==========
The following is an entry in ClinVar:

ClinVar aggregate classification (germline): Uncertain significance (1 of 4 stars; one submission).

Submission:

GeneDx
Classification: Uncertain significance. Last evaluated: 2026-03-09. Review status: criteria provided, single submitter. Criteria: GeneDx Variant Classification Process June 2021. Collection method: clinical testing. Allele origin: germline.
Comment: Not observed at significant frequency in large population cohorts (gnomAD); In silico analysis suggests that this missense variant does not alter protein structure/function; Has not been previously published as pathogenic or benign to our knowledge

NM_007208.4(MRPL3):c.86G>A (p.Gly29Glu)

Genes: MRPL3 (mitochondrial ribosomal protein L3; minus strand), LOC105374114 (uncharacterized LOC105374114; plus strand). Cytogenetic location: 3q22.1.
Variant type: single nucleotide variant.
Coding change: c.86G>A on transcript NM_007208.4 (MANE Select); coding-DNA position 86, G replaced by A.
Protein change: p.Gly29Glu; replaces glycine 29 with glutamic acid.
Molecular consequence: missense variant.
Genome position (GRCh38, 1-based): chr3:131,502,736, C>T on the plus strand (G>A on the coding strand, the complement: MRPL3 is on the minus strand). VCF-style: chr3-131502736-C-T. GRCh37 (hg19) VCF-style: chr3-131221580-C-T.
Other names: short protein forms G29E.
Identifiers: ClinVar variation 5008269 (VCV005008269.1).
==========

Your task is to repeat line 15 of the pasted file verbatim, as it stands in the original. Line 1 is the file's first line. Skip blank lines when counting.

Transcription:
Identifiers: ClinVar variation 5008269 (VCV005008269.1).